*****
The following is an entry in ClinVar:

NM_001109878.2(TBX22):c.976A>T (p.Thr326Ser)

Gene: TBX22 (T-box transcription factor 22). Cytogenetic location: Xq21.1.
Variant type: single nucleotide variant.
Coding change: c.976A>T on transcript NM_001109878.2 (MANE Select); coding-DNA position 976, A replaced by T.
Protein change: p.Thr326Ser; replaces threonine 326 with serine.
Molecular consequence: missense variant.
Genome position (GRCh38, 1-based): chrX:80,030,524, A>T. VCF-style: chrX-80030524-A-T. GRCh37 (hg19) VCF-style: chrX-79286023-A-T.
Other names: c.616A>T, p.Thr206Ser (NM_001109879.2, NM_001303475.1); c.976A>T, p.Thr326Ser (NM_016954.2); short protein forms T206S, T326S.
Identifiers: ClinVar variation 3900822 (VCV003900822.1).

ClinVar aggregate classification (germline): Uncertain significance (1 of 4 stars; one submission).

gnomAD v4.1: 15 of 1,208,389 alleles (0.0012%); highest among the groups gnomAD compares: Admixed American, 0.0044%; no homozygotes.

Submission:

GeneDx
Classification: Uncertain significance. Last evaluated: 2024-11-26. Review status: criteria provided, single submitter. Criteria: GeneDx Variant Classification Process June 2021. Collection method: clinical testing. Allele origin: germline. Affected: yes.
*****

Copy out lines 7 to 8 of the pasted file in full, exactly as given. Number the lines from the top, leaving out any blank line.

Molecular consequence: missense variant.
Genome position (GRCh38, 1-based): chrX:80,030,524, A>T. VCF-style: chrX-80030524-A-T. GRCh37 (hg19) VCF-style: chrX-79286023-A-T.